Fritz co-edits tsunami special issue of Pure and Applied Geophysics

Friday, 12 December 2014

An April 2011 panoramic view of Otsuchi, Iwate prefecture in Japan after a tsunami devastated parts of the country the previous month. On the right side of the image, the 109-ton sightseeing catamaran Hamayuri sits atop a two-story hostel after the massive wave carried it over the seawall. (Photos Courtesy of Hermann Fritz.)

The journal Pure and Applied Geophysics published a special issue this month focusing on tsunamis in 2011 and 2012, including the massive wave that struck Japan and caused the Fukushima Daiichi nuclear power plant meltdown.

Hermann Fritz, right, surveys damage in Japan after a tsunami struck in March 2011.

The School of Civil and Environmental Engineering’s Hermann Fritz co-edited the issue, helping pull together nearly two dozen new papers covering the Japan tsunami, other events in those years and advances in tsunami science.

“This special issue combines extended articles, including advanced and ongoing follow-up research on the 2011 Japan tsunami and some smaller tsunamis such as the 2012 Haida Gwaii [in Canada] and the 2012 El Salvador tsunami,” Fritz said.

The El Salvador event has been of particular interest to Fritz, who co-authored a paper in the issue about the tsunami. It was generated by what he called a “mysterious slow earthquake.”

“Slow earthquakes are barely felt by coastal residents, yet they produce outsized tsunami hazards for the comparatively small earthquake magnitude,” he said.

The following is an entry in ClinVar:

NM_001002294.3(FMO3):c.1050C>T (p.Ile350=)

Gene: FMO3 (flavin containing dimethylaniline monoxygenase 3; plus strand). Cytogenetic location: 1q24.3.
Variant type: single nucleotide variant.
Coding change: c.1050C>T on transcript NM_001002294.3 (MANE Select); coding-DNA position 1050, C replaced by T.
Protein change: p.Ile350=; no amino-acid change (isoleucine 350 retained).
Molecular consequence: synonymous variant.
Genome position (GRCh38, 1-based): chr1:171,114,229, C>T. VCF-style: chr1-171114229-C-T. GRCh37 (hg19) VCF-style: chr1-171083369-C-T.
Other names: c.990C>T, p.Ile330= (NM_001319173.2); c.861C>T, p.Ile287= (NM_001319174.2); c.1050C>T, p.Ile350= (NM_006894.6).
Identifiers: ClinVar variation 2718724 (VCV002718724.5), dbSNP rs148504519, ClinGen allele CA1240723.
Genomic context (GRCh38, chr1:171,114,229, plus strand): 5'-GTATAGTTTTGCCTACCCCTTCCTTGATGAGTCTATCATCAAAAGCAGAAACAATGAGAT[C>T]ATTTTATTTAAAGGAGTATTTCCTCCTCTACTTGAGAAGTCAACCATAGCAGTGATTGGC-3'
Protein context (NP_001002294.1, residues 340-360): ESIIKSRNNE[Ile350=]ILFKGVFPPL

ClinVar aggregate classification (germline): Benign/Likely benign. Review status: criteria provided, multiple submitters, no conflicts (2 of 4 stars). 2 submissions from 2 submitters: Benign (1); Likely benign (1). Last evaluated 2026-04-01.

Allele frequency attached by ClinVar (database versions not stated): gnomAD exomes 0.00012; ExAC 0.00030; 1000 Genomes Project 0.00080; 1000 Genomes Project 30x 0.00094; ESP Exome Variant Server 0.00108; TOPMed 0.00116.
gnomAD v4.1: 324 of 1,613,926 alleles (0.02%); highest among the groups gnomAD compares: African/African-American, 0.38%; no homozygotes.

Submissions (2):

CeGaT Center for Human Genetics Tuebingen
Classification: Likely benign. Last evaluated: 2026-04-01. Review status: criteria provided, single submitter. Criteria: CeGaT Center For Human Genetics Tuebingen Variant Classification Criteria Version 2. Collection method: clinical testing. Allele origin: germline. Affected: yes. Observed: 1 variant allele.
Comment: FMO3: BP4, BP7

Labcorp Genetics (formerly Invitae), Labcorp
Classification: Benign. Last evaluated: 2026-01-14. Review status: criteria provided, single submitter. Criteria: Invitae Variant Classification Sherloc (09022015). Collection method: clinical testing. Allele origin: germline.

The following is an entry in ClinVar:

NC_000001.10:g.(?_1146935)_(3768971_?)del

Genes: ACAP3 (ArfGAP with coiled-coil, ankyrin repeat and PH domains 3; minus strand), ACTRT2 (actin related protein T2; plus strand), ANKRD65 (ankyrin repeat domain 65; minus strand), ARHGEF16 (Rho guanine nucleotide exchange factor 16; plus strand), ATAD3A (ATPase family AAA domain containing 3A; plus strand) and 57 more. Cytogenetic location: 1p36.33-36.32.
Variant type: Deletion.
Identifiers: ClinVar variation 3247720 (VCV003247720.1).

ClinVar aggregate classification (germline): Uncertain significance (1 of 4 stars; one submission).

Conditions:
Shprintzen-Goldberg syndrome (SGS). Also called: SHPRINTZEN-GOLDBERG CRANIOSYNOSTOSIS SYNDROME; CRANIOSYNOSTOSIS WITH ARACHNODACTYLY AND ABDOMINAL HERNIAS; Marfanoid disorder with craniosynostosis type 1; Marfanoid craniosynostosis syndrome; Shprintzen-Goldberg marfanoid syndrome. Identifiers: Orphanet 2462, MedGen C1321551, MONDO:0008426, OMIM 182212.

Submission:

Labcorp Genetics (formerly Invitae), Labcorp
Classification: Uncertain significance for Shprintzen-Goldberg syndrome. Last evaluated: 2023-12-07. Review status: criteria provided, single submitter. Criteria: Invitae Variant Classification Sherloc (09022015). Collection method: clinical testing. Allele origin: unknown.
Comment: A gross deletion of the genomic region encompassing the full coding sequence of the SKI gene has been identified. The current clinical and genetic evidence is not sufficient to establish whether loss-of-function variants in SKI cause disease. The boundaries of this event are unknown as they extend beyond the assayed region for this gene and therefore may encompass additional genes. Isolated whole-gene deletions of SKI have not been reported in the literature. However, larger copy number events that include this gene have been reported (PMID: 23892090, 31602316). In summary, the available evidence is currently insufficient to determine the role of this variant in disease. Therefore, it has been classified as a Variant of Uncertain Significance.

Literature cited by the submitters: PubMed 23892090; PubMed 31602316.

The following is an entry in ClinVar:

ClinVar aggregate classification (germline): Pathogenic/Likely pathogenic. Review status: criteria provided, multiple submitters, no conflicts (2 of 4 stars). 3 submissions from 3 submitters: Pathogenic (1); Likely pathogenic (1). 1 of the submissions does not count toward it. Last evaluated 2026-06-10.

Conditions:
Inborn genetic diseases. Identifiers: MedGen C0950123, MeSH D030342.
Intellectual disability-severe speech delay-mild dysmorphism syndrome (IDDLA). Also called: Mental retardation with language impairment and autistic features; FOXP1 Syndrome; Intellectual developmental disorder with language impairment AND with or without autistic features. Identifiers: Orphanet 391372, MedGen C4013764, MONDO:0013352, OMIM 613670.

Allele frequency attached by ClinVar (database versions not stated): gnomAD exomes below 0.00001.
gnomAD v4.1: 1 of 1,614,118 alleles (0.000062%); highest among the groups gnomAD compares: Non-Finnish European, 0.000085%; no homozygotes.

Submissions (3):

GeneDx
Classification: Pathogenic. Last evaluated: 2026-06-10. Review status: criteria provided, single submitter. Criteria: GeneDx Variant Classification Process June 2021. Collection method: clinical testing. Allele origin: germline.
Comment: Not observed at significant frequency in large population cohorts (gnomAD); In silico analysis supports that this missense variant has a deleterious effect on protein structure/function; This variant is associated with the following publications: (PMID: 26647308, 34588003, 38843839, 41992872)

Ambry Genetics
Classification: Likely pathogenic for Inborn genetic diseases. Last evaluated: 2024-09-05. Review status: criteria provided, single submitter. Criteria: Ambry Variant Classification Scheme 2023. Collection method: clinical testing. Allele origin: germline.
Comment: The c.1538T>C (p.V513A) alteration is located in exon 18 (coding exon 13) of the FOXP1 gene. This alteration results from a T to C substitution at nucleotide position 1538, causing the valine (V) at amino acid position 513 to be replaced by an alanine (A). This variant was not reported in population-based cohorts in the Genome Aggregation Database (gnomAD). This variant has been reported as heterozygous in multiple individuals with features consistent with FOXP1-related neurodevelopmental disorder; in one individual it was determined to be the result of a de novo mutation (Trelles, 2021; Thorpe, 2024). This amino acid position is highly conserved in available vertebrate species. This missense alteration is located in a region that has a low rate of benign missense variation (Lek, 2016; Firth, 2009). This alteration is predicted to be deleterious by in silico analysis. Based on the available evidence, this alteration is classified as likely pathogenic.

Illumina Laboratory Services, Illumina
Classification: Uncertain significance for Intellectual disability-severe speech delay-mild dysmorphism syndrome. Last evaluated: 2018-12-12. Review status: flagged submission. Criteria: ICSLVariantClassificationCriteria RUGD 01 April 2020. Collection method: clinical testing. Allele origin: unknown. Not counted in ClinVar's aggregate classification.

A massive fishing trawler, the No. 18 Kyotoku-maru, rests on top of a giant debris pile on one of the main roads to the JR train station in Kesennuma, Miyagi prefecture in Japan. A tsunami triggered by an underwater earthquake in March 2011 carried the ship ashore. (Photo Courtesy of Hermann Fritz.)

Fritz also is a co-author on three other papers in the special issue, including deeper research on the Japan disaster. One of those reported survey details from damage in the Fukushima exclusion zone, an area irradiated when the nuclear reactors melted down.

That area is “of high importance to fully understand the tsunami impact, tsunami defense structure performance and failure, as well as the resulting flooding dynamics along coastlines within 10-20 km of the Fukushima nuclear power plant,” he said.

A second paper Fritz helped write used field surveys and numerical modeling to explain how the water reached its highest levels — almost 40 m or 131 feet — in a valley in Aneyoshi.

Springer also will publish the special issue of Pure and Applied Geophysics as a book in 2015.